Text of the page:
World News Brief, Wednesday October 29

US revises Ebola guidelines while Australia becomes first country to deny visas to people from West African countries; China and Vietnam seek to allay tensions over maritime disputes; nuclear plant reopens in southwestern Japan; UK says it will not support search and rescue operations for Mediterranean migrants; and more 

Top of the Agenda

United States Revises Ebola Guidelines

The federal government announced revised guidelines (NYT) for monitoring Ebola on Monday, which require people who have been in contact with Ebola patients to contact local health authorities and undergo an examination. The policy seeks to bring uniformity (Al Jazeera) to U.S. guidelines, as states have begun to institute individual policies. New Jersey and New York's mandatory quarantines have been harshly criticized, particularly for damaging recruitment efforts for much needed health workers to West Africa. The U.S. military also announced on Monday that it will quarantine all troops returning to the United States from Liberia. Meanwhile, Australia became the first country to impose a visa ban (Sydney Morning Herald) on people from West African countries the most affected by the Ebola virus.


"The right answer is to protect the public without overreacting. The decisions […] to screen and monitor those returning from the Ebola-stricken region of West Africa, and to ask some to stay home or away from public places are prudent and reasonable. The experts have repeatedly explained that Ebola does not spread like the flu; transmission requires the transfer of bodily fluids. That's the science. But emotions count, too," writes the Washington Post.

"By now, the warriors against Ebola understand that they face a long struggle against a formidable enemy. […] The human species carries certain advantages in this fight and has things going for it that Ebola does not. These include self-awareness, the ability to work in teams, and the willingness to sacrifice, traits that have served us well during our expansion into our environment. If Ebola can change, we can change, too, and maybe faster than Ebola," writes Richard Preston in the New Yorker.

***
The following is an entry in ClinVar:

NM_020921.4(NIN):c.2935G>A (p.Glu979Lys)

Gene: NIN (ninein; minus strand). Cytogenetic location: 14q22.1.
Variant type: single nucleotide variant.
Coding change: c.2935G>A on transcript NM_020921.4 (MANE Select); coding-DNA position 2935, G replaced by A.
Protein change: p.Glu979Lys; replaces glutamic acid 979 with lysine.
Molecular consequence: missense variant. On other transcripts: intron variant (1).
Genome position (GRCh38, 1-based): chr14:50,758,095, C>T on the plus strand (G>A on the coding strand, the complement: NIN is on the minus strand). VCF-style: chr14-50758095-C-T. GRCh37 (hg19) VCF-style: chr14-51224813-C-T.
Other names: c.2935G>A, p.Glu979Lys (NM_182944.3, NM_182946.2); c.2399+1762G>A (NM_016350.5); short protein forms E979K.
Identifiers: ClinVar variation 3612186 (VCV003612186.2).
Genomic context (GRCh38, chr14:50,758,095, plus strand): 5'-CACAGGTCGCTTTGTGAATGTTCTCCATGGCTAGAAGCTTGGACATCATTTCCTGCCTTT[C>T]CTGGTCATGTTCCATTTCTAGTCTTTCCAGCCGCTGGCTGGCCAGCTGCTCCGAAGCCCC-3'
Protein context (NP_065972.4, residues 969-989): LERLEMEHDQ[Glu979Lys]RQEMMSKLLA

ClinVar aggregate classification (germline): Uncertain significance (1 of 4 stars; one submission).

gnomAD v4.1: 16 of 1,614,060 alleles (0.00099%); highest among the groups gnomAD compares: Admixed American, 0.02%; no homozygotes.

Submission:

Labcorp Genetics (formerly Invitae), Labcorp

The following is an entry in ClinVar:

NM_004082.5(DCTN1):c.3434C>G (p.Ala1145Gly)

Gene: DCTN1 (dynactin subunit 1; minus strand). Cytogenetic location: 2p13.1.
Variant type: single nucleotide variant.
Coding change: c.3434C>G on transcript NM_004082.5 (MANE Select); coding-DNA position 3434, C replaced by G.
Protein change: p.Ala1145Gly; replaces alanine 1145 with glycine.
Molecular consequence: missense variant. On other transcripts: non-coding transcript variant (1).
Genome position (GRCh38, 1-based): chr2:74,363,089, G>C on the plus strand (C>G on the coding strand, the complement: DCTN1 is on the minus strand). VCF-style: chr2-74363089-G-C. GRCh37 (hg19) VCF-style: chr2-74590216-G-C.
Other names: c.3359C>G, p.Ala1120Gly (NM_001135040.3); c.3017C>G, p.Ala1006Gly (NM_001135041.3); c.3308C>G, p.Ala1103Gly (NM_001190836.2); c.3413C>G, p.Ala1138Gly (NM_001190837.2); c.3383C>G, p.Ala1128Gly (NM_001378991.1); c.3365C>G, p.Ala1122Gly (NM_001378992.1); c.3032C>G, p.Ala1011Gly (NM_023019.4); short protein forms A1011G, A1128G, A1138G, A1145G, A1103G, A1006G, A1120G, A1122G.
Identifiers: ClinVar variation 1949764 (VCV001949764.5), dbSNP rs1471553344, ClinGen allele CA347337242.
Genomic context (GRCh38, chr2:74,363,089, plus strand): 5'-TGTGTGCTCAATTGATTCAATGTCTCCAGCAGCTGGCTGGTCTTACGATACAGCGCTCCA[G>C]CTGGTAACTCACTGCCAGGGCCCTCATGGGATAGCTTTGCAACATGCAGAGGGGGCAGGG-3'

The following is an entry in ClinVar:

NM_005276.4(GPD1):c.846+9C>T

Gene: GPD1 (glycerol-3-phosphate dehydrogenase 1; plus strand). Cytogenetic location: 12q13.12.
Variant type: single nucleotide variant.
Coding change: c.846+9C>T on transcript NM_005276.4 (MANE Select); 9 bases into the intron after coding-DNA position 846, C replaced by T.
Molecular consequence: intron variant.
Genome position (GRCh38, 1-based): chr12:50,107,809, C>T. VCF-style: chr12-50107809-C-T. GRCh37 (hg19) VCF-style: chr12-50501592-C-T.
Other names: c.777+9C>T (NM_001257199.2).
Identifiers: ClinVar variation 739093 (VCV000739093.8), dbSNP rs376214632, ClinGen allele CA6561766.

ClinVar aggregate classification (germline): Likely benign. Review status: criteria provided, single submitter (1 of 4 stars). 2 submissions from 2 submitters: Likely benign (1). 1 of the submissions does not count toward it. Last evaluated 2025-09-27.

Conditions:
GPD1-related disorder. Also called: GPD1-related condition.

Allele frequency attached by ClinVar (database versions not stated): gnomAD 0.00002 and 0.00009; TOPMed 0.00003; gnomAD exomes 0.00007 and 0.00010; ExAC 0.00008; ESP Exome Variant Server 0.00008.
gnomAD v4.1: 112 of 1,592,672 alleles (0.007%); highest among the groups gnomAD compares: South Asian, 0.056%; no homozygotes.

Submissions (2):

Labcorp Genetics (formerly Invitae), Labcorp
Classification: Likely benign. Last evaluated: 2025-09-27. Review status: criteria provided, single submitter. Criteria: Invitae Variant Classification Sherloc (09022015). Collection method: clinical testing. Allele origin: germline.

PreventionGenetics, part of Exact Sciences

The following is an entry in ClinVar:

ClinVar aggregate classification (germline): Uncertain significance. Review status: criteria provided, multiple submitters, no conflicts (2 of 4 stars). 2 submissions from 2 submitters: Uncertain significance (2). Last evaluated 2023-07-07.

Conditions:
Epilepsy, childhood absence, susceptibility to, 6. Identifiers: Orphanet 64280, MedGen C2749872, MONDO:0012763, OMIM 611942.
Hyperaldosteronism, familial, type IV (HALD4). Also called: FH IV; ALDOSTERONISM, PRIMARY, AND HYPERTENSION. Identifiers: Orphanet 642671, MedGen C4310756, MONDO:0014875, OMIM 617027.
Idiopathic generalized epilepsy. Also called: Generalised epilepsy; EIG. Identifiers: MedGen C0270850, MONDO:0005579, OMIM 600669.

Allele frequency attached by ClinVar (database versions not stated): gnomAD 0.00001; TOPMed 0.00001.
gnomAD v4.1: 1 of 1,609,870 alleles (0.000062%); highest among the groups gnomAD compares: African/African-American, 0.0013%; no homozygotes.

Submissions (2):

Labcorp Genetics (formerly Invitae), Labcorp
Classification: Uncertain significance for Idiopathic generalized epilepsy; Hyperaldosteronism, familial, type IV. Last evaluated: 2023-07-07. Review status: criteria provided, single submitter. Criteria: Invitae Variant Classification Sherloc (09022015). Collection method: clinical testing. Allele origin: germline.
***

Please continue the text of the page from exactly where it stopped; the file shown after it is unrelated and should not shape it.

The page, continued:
"It may seem intuitive to ban flight from affected countries to reduce the risk of Ebola patients in America. Yet, I believe it may paradoxically increase our risk. The borders among countries in Africa are porous and individuals will simply travel to another country and board a plane thereby spreading the virus within the African continent and to America. Also banning flights will severely restrict the travel of US health workers who are franticly trying to extinguish this epidemic in Africa," writes Manoj Jain in the Huffington Post.



China's Top Diplomat in Hanoi to Reset Ties

China's top diplomat, Yang Jiechi, made a one-day visit to Hanoi (SCMP) to reset Chinese-Vietnamese ties and allay tensions over maritime disputes ahead of the Asia-Pacific Economic Cooperation (APEC) forum hosted in Beijing next month. Chinese and South Korean heads of state will also meet on the sidelines of APEC to move forward on negotiations for a bilateral trade agreement (Yonhap).

This CFR InfoGuide looks at China's maritime disputes in the East China Sea and South China Sea.

JAPAN: A local assembly approved the reopening of a nuclear plant (Kyodo News) in southwestern Japan. It is the first reopening of a nuclear facility since Japan instituted new regulations after the Fukushima disaster in 2011.


UK will not support search and rescue efforts for Mediterranean migrants

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